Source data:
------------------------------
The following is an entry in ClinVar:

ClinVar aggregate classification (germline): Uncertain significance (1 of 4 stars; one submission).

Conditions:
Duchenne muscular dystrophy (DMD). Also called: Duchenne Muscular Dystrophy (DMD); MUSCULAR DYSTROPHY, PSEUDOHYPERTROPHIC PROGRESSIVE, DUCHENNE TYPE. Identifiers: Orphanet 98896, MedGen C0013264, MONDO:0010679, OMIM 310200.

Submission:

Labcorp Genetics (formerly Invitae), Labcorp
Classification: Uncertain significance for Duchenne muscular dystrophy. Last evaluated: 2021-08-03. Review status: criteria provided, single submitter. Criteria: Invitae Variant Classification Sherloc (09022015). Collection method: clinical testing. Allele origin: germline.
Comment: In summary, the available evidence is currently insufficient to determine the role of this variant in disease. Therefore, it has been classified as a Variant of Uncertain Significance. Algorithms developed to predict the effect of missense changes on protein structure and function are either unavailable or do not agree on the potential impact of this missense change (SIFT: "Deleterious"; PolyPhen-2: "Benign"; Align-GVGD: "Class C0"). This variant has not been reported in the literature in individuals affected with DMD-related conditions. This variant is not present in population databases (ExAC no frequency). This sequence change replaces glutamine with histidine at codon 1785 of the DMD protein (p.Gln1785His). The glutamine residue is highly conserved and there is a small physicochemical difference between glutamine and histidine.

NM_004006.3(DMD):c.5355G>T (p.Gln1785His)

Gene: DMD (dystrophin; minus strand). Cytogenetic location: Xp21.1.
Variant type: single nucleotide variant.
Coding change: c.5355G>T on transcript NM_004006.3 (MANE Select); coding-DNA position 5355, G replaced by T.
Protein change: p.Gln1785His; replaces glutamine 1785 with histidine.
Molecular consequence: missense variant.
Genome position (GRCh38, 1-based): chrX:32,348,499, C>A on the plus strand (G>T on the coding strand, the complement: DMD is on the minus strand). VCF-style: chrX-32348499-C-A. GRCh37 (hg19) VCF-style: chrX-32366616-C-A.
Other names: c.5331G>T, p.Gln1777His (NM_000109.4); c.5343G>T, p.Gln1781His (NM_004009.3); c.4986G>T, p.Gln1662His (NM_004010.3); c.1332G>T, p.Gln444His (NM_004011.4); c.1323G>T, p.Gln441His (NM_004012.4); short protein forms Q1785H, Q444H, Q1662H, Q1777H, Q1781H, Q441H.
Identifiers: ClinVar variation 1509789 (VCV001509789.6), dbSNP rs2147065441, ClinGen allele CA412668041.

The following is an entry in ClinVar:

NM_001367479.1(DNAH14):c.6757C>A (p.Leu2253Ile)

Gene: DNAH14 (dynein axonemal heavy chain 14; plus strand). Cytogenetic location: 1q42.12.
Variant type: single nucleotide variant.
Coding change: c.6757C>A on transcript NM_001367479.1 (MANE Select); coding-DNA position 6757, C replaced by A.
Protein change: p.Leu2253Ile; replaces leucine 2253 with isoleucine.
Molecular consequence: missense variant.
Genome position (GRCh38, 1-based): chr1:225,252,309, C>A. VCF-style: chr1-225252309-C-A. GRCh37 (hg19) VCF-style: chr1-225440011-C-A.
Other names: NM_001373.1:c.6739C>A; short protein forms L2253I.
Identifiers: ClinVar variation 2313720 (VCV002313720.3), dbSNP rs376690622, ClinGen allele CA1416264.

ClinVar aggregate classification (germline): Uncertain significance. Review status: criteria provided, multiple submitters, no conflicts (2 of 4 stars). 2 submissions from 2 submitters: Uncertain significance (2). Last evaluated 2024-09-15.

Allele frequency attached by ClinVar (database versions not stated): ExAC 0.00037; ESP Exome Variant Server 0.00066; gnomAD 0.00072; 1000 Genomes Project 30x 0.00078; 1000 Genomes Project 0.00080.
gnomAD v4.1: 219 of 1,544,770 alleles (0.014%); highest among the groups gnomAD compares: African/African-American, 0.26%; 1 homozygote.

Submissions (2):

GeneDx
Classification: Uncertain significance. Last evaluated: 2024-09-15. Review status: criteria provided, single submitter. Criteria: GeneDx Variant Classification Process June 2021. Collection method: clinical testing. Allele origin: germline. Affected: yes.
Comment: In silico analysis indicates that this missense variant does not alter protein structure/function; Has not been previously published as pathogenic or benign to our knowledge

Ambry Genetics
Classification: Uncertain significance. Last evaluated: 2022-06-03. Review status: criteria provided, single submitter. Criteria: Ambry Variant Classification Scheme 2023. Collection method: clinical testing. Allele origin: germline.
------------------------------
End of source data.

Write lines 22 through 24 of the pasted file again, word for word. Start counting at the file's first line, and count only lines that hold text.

Coding change: c.6757C>A on transcript NM_001367479.1 (MANE Select); coding-DNA position 6757, C replaced by A.
Protein change: p.Leu2253Ile; replaces leucine 2253 with isoleucine.
Molecular consequence: missense variant.